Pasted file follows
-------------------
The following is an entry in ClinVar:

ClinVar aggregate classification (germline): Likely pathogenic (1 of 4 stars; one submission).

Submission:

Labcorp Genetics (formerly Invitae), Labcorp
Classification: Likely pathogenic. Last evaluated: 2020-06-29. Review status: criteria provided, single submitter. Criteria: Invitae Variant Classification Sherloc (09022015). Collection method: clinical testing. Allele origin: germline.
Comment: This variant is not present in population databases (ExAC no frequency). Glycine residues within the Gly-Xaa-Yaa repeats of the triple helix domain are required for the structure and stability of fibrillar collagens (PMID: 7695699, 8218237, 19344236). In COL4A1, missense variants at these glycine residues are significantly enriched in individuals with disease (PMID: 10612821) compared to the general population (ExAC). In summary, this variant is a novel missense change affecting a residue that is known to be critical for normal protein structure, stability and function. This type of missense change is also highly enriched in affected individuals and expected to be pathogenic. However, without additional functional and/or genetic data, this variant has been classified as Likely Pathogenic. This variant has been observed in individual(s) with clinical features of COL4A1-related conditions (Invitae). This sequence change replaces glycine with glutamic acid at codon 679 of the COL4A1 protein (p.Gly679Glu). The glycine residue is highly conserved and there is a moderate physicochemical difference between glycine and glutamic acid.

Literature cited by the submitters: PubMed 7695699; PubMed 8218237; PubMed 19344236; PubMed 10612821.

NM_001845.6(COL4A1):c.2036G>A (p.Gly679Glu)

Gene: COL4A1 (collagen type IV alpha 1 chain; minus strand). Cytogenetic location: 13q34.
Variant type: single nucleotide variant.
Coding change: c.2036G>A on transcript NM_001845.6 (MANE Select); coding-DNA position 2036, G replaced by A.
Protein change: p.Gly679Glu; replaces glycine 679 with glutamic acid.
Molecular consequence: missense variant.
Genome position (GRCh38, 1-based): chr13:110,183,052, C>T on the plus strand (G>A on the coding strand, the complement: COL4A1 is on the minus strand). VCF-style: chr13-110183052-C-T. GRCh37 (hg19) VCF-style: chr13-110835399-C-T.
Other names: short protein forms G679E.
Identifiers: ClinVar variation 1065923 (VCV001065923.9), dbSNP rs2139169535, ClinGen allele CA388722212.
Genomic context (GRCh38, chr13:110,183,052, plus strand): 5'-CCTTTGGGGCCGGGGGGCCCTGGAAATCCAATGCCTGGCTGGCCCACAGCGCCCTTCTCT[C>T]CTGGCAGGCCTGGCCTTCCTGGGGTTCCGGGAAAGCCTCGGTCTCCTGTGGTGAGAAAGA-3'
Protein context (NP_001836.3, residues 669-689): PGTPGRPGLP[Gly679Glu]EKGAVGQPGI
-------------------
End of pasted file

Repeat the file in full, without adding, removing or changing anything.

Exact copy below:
The following is an entry in ClinVar:

ClinVar aggregate classification (germline): Likely pathogenic (1 of 4 stars; one submission).

Submission:

Labcorp Genetics (formerly Invitae), Labcorp
Classification: Likely pathogenic. Last evaluated: 2020-06-29. Review status: criteria provided, single submitter. Criteria: Invitae Variant Classification Sherloc (09022015). Collection method: clinical testing. Allele origin: germline.
Comment: This variant is not present in population databases (ExAC no frequency). Glycine residues within the Gly-Xaa-Yaa repeats of the triple helix domain are required for the structure and stability of fibrillar collagens (PMID: 7695699, 8218237, 19344236). In COL4A1, missense variants at these glycine residues are significantly enriched in individuals with disease (PMID: 10612821) compared to the general population (ExAC). In summary, this variant is a novel missense change affecting a residue that is known to be critical for normal protein structure, stability and function. This type of missense change is also highly enriched in affected individuals and expected to be pathogenic. However, without additional functional and/or genetic data, this variant has been classified as Likely Pathogenic. This variant has been observed in individual(s) with clinical features of COL4A1-related conditions (Invitae). This sequence change replaces glycine with glutamic acid at codon 679 of the COL4A1 protein (p.Gly679Glu). The glycine residue is highly conserved and there is a moderate physicochemical difference between glycine and glutamic acid.

Literature cited by the submitters: PubMed 7695699; PubMed 8218237; PubMed 19344236; PubMed 10612821.

NM_001845.6(COL4A1):c.2036G>A (p.Gly679Glu)

Gene: COL4A1 (collagen type IV alpha 1 chain; minus strand). Cytogenetic location: 13q34.
Variant type: single nucleotide variant.
Coding change: c.2036G>A on transcript NM_001845.6 (MANE Select); coding-DNA position 2036, G replaced by A.
Protein change: p.Gly679Glu; replaces glycine 679 with glutamic acid.
Molecular consequence: missense variant.
Genome position (GRCh38, 1-based): chr13:110,183,052, C>T on the plus strand (G>A on the coding strand, the complement: COL4A1 is on the minus strand). VCF-style: chr13-110183052-C-T. GRCh37 (hg19) VCF-style: chr13-110835399-C-T.
Other names: short protein forms G679E.
Identifiers: ClinVar variation 1065923 (VCV001065923.9), dbSNP rs2139169535, ClinGen allele CA388722212.
Genomic context (GRCh38, chr13:110,183,052, plus strand): 5'-CCTTTGGGGCCGGGGGGCCCTGGAAATCCAATGCCTGGCTGGCCCACAGCGCCCTTCTCT[C>T]CTGGCAGGCCTGGCCTTCCTGGGGTTCCGGGAAAGCCTCGGTCTCCTGTGGTGAGAAAGA-3'
Protein context (NP_001836.3, residues 669-689): PGTPGRPGLP[Gly679Glu]EKGAVGQPGI